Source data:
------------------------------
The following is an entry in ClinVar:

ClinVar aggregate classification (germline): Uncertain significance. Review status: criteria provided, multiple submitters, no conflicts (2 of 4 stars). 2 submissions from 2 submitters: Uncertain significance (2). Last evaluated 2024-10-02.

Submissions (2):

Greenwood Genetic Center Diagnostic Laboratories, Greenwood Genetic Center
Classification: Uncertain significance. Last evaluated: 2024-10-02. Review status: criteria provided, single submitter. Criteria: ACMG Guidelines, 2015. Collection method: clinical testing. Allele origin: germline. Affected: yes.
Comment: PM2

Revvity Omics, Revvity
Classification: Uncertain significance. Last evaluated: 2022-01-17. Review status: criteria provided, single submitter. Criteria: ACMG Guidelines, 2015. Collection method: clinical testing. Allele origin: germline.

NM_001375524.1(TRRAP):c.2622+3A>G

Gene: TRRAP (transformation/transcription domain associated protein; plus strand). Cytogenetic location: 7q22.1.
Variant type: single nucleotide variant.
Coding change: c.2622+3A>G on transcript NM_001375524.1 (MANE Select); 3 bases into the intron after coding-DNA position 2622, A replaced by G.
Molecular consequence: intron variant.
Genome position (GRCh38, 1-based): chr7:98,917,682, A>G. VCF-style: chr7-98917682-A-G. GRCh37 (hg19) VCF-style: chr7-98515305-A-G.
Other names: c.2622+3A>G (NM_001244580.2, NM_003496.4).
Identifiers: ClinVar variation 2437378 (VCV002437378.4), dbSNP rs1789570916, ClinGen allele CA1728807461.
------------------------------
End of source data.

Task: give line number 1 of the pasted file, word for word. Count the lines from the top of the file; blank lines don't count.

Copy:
The following is an entry in ClinVar: